A number of people sleeping rough and refusing to go into emergency hostels were sectioned and taken into care under the Mental Health Act. One woman, with serious mental health issues, was sectioned after being found sleeping in a hole in a wall.

A homeless person living in a hole in a wall near a waterway in Dublin. Photograph: Alan Betson / The Irish Times
A homeless person living in a hole in a wall near a waterway in Dublin. Photograph: Alan Betson / The Irish Times

The snow was so deep that in one instance gardai had to ask a woman they were trying to rescue to put her handbag on the roof of her car so they could locate her.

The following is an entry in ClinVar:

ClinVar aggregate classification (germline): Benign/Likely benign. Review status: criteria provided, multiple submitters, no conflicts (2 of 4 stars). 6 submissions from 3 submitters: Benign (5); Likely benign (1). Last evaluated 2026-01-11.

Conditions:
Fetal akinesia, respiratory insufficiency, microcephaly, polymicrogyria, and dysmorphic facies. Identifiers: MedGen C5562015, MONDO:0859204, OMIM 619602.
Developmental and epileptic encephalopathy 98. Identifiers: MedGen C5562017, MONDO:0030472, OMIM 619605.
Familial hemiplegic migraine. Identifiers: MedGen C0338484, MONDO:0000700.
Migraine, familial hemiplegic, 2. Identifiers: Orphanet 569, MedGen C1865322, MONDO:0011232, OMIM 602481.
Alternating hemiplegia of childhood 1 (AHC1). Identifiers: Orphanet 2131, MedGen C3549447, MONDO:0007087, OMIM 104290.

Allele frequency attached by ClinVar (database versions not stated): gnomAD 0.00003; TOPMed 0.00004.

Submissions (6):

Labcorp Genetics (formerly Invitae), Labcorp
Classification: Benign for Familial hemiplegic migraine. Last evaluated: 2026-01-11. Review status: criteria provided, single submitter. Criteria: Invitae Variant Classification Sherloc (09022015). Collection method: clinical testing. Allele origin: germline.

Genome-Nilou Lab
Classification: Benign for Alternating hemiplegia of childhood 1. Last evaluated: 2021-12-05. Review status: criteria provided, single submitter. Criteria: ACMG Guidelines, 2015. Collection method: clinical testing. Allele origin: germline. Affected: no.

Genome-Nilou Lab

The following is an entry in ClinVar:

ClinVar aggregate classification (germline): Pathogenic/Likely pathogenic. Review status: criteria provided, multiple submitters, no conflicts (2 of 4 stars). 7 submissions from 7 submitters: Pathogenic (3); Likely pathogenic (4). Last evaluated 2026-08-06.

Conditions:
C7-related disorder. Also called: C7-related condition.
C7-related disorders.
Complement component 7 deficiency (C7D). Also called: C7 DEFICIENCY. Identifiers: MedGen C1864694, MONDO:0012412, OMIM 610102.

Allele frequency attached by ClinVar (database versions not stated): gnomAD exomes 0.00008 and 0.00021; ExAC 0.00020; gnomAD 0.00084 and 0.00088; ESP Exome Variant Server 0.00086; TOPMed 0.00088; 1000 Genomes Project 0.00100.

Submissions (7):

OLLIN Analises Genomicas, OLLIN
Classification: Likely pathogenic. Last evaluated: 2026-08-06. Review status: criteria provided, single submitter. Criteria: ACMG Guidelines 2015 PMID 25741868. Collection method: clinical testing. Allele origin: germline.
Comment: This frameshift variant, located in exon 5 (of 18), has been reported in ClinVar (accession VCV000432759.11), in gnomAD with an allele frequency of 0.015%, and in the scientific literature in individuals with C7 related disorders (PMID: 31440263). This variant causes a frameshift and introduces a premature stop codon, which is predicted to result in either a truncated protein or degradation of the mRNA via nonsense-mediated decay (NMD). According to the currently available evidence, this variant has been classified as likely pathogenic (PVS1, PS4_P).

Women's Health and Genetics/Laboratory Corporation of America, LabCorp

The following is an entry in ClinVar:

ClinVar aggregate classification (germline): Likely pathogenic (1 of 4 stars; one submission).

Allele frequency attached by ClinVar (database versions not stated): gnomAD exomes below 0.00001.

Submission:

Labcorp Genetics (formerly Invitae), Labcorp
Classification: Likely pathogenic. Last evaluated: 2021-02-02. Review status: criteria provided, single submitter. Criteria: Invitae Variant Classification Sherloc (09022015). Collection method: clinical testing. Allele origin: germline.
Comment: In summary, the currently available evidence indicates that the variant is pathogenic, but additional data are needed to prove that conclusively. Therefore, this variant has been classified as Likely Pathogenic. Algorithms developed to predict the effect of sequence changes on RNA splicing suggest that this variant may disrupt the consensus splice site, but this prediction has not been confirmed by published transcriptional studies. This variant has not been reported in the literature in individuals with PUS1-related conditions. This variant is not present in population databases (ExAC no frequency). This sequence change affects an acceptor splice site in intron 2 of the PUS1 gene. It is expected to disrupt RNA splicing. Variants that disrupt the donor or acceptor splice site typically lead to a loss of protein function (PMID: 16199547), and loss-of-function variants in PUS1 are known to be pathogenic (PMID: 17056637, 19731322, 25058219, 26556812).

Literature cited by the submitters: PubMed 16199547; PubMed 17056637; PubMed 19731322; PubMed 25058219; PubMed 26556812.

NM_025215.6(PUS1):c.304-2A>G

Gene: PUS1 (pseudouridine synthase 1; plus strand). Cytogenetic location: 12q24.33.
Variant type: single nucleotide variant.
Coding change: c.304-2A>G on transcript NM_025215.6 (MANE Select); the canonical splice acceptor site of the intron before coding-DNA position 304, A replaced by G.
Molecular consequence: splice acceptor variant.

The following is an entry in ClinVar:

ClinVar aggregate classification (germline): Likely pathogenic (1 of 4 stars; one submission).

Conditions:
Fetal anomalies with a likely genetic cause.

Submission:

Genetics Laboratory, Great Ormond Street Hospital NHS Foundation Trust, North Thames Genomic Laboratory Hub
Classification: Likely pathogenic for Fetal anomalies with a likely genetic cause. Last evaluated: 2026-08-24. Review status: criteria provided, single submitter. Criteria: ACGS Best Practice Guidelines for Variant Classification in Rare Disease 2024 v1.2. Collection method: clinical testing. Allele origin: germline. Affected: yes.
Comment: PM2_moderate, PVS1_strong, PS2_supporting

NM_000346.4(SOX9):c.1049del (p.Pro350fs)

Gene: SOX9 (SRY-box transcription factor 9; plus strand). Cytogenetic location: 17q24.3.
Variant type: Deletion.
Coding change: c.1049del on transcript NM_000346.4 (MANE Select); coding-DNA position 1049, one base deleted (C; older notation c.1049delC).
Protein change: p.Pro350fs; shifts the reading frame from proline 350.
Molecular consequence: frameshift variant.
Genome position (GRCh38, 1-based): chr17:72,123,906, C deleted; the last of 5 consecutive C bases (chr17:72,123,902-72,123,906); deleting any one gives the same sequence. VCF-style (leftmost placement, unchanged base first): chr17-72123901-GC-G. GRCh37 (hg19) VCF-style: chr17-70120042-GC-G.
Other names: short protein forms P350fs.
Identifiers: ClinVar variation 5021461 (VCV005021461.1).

Water restrictions were put in place after the storm put serious pressure on reserves and hospital outpatient appointments had to be rescheduled.

In total, 3,300 local authority staff, 2,200 individuals from the fire service, 1,900 Civil Defence volunteers and 1,300 troops from the Defence Forces were involved in the clean-up operation.

Minister for Housing Eoghan Murphy justified the State’s response as proportionate and attributed the precautions as one of the reasons why the storm had ran smoothly.

The country was largely back up and running by the following Wednesday, almost a week after the beast landed.

The Phoenix Park weather station recorded a temperature of minus 4 degrees on this day last year. Today, temperatures are forecast to reach 14 degrees in some places.